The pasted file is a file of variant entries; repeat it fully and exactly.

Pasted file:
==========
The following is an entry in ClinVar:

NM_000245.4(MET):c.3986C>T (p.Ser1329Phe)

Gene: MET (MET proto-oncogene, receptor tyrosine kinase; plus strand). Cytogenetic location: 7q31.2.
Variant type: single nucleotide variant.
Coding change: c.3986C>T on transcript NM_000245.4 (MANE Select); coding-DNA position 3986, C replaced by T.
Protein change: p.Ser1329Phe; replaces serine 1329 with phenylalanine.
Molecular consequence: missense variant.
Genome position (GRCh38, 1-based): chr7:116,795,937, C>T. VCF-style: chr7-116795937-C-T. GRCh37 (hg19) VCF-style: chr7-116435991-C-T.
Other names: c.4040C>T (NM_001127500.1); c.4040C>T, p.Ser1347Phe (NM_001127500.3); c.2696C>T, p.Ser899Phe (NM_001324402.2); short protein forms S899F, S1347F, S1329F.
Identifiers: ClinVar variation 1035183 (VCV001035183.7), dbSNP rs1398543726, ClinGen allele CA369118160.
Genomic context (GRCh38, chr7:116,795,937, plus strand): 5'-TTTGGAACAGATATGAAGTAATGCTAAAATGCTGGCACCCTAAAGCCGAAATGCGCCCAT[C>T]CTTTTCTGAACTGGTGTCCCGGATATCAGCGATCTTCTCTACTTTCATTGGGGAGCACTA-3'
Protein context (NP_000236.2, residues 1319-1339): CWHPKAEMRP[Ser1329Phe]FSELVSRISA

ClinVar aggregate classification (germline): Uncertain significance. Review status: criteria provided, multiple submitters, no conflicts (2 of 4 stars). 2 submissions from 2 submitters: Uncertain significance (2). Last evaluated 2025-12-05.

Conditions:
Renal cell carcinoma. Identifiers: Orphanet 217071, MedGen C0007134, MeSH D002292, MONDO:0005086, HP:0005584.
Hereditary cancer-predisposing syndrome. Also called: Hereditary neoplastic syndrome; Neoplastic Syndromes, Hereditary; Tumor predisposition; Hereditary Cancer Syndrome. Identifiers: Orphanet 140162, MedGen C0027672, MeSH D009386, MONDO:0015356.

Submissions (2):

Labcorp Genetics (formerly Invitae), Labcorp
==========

The following is an entry in ClinVar:

NM_000245.4(MET):c.3986C>T (p.Ser1329Phe)

Gene: MET (MET proto-oncogene, receptor tyrosine kinase; plus strand). Cytogenetic location: 7q31.2.
Variant type: single nucleotide variant.
Coding change: c.3986C>T on transcript NM_000245.4 (MANE Select); coding-DNA position 3986, C replaced by T.
Protein change: p.Ser1329Phe; replaces serine 1329 with phenylalanine.
Molecular consequence: missense variant.
Genome position (GRCh38, 1-based): chr7:116,795,937, C>T. VCF-style: chr7-116795937-C-T. GRCh37 (hg19) VCF-style: chr7-116435991-C-T.
Other names: c.4040C>T (NM_001127500.1); c.4040C>T, p.Ser1347Phe (NM_001127500.3); c.2696C>T, p.Ser899Phe (NM_001324402.2); short protein forms S899F, S1347F, S1329F.
Identifiers: ClinVar variation 1035183 (VCV001035183.7), dbSNP rs1398543726, ClinGen allele CA369118160.
Genomic context (GRCh38, chr7:116,795,937, plus strand): 5'-TTTGGAACAGATATGAAGTAATGCTAAAATGCTGGCACCCTAAAGCCGAAATGCGCCCAT[C>T]CTTTTCTGAACTGGTGTCCCGGATATCAGCGATCTTCTCTACTTTCATTGGGGAGCACTA-3'
Protein context (NP_000236.2, residues 1319-1339): CWHPKAEMRP[Ser1329Phe]FSELVSRISA

ClinVar aggregate classification (germline): Uncertain significance. Review status: criteria provided, multiple submitters, no conflicts (2 of 4 stars). 2 submissions from 2 submitters: Uncertain significance (2). Last evaluated 2025-12-05.

Conditions:
Renal cell carcinoma. Identifiers: Orphanet 217071, MedGen C0007134, MeSH D002292, MONDO:0005086, HP:0005584.
Hereditary cancer-predisposing syndrome. Also called: Hereditary neoplastic syndrome; Neoplastic Syndromes, Hereditary; Tumor predisposition; Hereditary Cancer Syndrome. Identifiers: Orphanet 140162, MedGen C0027672, MeSH D009386, MONDO:0015356.

Submissions (2):

Labcorp Genetics (formerly Invitae), Labcorp